Matt Shuy


Long letters, short letters

To the Editor:

I was saddened to read that “long” letters inflict acute boredom on Polly Jo Green. I suggest that whenever she encounters one she avoid reading it. Oh, but wait, that is in fact the very solution she states she has already devised for herself. It could be, of course, that her “boredom” is actually disagreement or anger regarding the contents of such letters. In any event, she is calling for a “movement” to reduce the allowable length of letters from 500 to perhaps 250, as do many other newspapers.

I have no preference or “vote” one way or another. I might note, however, that this section is presently called “Opinion and Debate.” Opinions don’t require so much “column” length as debate. For example, an opinion (which, like our body parts, we all have) can be stated in as few as two words (e.g. “ooyea inkstay”) while a debate might take as many as 497 words beyond “Ooyea inkstay because…” Still, reducing the allowed length of letters could provide readers with even more opinions, and less boring debate. As for me, it would remove a constant temptation to write letters that folks like Polly Jo won’t read. Perhaps the section could be renamed just “Opinions” or, more alliteratively, “Kudos and Komplaints.”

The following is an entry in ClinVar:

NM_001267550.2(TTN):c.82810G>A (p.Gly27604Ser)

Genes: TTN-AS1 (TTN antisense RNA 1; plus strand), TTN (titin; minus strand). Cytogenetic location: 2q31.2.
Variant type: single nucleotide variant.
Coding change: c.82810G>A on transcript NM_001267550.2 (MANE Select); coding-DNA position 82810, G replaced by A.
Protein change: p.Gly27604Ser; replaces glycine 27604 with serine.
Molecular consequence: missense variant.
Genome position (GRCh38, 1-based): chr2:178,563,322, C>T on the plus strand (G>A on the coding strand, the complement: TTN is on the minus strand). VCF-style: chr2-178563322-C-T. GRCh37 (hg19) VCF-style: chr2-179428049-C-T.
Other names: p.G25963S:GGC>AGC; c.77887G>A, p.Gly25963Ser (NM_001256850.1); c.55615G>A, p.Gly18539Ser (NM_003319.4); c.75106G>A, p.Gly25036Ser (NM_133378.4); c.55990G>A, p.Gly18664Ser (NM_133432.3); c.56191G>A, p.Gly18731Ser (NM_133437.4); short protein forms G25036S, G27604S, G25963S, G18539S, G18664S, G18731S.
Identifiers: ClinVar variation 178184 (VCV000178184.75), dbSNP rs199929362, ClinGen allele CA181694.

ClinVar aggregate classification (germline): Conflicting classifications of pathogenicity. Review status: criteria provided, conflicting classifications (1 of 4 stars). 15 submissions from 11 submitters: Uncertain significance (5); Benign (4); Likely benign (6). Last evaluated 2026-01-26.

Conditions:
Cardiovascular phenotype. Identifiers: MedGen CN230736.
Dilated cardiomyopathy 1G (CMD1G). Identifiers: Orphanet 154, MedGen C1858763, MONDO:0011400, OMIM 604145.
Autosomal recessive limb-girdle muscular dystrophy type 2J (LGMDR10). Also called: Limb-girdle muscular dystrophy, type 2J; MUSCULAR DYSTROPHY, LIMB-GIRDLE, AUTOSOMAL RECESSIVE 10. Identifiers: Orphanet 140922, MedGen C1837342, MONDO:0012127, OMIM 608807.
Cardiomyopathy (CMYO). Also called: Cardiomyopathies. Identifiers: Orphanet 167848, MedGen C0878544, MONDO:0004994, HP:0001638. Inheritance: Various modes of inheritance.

At the risk of making this letter longer than necessary I need to observe here that “kudos” is not a plural noun.

Finally, I really do sympathize with Polly Jo. At our age, time grows increasingly precious. As for myself, I no longer invest my money or time in “long” novels, or thick non-fiction books, or green bananas.

Mark Henry


Beacon of patriotism

To the Editor:

Praise to the wonderfully patriotic Frankfort citizen who, for so many years, displayed the American flag on the bluff overlooking the West Frankfort Connector.